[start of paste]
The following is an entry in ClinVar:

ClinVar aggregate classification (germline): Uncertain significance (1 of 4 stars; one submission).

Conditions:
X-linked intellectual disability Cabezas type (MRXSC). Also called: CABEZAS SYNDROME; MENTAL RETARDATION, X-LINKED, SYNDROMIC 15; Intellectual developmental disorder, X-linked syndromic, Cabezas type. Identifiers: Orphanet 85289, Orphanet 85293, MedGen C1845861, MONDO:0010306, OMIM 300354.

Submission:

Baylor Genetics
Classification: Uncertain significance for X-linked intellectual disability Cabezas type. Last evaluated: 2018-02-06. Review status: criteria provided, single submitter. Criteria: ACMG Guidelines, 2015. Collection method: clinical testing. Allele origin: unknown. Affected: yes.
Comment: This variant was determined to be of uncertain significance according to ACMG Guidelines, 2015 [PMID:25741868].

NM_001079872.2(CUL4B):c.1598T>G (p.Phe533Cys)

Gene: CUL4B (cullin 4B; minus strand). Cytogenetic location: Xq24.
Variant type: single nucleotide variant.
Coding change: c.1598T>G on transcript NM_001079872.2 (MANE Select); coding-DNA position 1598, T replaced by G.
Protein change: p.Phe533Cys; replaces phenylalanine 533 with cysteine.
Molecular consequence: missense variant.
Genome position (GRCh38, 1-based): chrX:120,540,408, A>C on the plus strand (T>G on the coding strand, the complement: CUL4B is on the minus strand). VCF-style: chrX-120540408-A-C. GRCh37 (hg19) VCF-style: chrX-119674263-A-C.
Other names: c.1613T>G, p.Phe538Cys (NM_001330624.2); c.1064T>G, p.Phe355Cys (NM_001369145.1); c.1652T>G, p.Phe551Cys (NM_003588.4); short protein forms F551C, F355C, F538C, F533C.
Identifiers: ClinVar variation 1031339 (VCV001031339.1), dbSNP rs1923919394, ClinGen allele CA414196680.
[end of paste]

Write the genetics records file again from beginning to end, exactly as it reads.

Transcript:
The following is an entry in ClinVar:

ClinVar aggregate classification (germline): Uncertain significance (1 of 4 stars; one submission).

Conditions:
X-linked intellectual disability Cabezas type (MRXSC). Also called: CABEZAS SYNDROME; MENTAL RETARDATION, X-LINKED, SYNDROMIC 15; Intellectual developmental disorder, X-linked syndromic, Cabezas type. Identifiers: Orphanet 85289, Orphanet 85293, MedGen C1845861, MONDO:0010306, OMIM 300354.

Submission:

Baylor Genetics
Classification: Uncertain significance for X-linked intellectual disability Cabezas type. Last evaluated: 2018-02-06. Review status: criteria provided, single submitter. Criteria: ACMG Guidelines, 2015. Collection method: clinical testing. Allele origin: unknown. Affected: yes.
Comment: This variant was determined to be of uncertain significance according to ACMG Guidelines, 2015 [PMID:25741868].

NM_001079872.2(CUL4B):c.1598T>G (p.Phe533Cys)

Gene: CUL4B (cullin 4B; minus strand). Cytogenetic location: Xq24.
Variant type: single nucleotide variant.
Coding change: c.1598T>G on transcript NM_001079872.2 (MANE Select); coding-DNA position 1598, T replaced by G.
Protein change: p.Phe533Cys; replaces phenylalanine 533 with cysteine.
Molecular consequence: missense variant.
Genome position (GRCh38, 1-based): chrX:120,540,408, A>C on the plus strand (T>G on the coding strand, the complement: CUL4B is on the minus strand). VCF-style: chrX-120540408-A-C. GRCh37 (hg19) VCF-style: chrX-119674263-A-C.
Other names: c.1613T>G, p.Phe538Cys (NM_001330624.2); c.1064T>G, p.Phe355Cys (NM_001369145.1); c.1652T>G, p.Phe551Cys (NM_003588.4); short protein forms F551C, F355C, F538C, F533C.
Identifiers: ClinVar variation 1031339 (VCV001031339.1), dbSNP rs1923919394, ClinGen allele CA414196680.